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6 Things Lenders Look at When Assessing Your Loan

Applying for a Loan

By Rebecca Pike, money expert at Finder

Taking out a loan can be a daunting concept for many, which is why you want the process to be as simple and stress-free as possible.

Understanding what lenders will look at when assessing your loan application is an important part of that for a couple of reasons:

  • Any application you make will go onto your credit file. You want to make sure your circumstances are suitable before you apply.

  • It means you can work on areas you know need improving before you apply.

No matter what loan you’re applying for, lenders typically look at these 6 areas:

1. Employment and income

Before a lender will offer you finance, it needs to know that you can actually pay it off. It will check your employment status and your salary, as well as how long you’ve been employed.

As personal loans tend to have personalised interest rates, some of these factors may also affect the rate you’re offered.

You could still get a personal loan if you’re self-employed, but you may need to provide additional documents such as tax returns and business activity statements.

2. Expenses

Lenders may comb through your bank statements to see what expenses you’re spending your money on. That would include spending on streaming services, phone bills, rent and how often you’re dining out or ordering in takeaway.

By comparing how much you spend each month with your income, lenders can work out how much money you realistically have left over to service your personal loan.

To be in a better position for lenders to approve your loan, particularly if it’s a larger loan, you should consider cutting back on any non-essential expenses like that extra streaming service or unused gym memberships.

3. Credit score

Whenever you apply for finance, the lender will check your credit score. The higher your credit score, the more likely you are to be approved.

Credit scores are affected by the amount of credit you already have and your past ability to make repayments on things such as loans and utility bills. Lenders will look at your credit score to determine how trustworthy you are as a borrower.

You can access your credit score for free here. If the score you have is less than ideal, there are steps you can take to improve it.

4. Existing debt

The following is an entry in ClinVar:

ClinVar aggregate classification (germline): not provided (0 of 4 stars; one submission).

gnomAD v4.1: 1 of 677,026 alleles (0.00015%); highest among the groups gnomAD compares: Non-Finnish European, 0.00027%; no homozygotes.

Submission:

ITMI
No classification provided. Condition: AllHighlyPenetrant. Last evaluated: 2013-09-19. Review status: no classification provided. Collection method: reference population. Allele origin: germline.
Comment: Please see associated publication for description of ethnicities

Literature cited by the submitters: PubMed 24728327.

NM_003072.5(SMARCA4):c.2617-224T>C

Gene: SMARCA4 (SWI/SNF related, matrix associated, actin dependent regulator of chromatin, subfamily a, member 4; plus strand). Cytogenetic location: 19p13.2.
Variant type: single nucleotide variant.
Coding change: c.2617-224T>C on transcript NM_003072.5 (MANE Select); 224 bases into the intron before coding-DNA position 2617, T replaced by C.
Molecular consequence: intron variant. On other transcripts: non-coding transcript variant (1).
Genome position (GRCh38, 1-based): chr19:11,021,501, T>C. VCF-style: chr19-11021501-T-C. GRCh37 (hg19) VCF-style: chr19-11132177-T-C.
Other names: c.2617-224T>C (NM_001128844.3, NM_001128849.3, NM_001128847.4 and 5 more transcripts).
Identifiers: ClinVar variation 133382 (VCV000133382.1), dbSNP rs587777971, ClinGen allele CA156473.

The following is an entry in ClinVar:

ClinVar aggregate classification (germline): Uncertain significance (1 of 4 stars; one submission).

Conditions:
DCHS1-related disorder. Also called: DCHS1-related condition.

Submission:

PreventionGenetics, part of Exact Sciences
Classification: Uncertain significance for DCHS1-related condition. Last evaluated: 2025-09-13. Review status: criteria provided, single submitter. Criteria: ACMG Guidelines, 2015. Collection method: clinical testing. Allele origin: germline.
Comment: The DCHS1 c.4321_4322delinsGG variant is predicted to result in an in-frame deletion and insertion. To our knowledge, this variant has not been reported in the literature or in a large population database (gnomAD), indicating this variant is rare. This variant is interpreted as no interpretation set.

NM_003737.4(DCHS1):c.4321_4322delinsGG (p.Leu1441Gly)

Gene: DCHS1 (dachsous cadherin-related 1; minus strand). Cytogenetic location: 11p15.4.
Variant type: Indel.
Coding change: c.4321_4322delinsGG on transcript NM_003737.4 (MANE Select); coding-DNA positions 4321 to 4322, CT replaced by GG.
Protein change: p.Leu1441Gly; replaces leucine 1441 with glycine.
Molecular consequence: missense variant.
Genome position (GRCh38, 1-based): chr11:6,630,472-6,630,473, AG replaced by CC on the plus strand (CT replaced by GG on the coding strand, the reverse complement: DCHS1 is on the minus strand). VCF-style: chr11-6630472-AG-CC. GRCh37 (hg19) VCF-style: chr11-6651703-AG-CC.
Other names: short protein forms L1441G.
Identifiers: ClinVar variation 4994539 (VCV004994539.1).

If you already have any loans or credit cards, lenders will check what kind of debt it is, how much it is and whether you’re making repayments. They want to see how much of a risk you are to lend to. If you’re building up debt in other places, they may be concerned.

It doesn’t mean you need to have no debt, but take a look at how much debt you already have and whether you’ve kept up with your repayments.

5. Buy now pay later

Although it looks like debt, buy now pay later (BNPL) has been a grey area as to whether it is considered by lenders, but that’s changing.

In June, the Australian Prudential Regulation Authority (APRA) told banks that they should take BNPL debt into consideration when they assess borrowers.

While this doesn’t officially extend to all lenders, your Afterpay, Zip, humm or any BNPL account you use could be looked at when you’re applying for a loan.

Start paying off those accounts and closing them if you want the best chance of getting approved for a loan.

6. Assets

If you’re getting a secured personal loan, lenders will want to know about the asset you’re securing the loan against. You can secure a personal loan against a car, your home and valuable jewellery and antiques.

Securing your loan against an asset means the lender may decide you’re more trustworthy. You’re more likely to get approval, lower interest rates and higher borrowing amounts. However, you’ll put your asset at risk.

When you offer security, lenders will want to assess it to make sure you actually own the property and to clarify its worth. If you’re getting a secured personal loan to buy a car, whether new or used, lenders will want to know information about the vehicle, such as the age, make and model. Some lenders won’t offer finance for cars over a certain age or if its value is too low.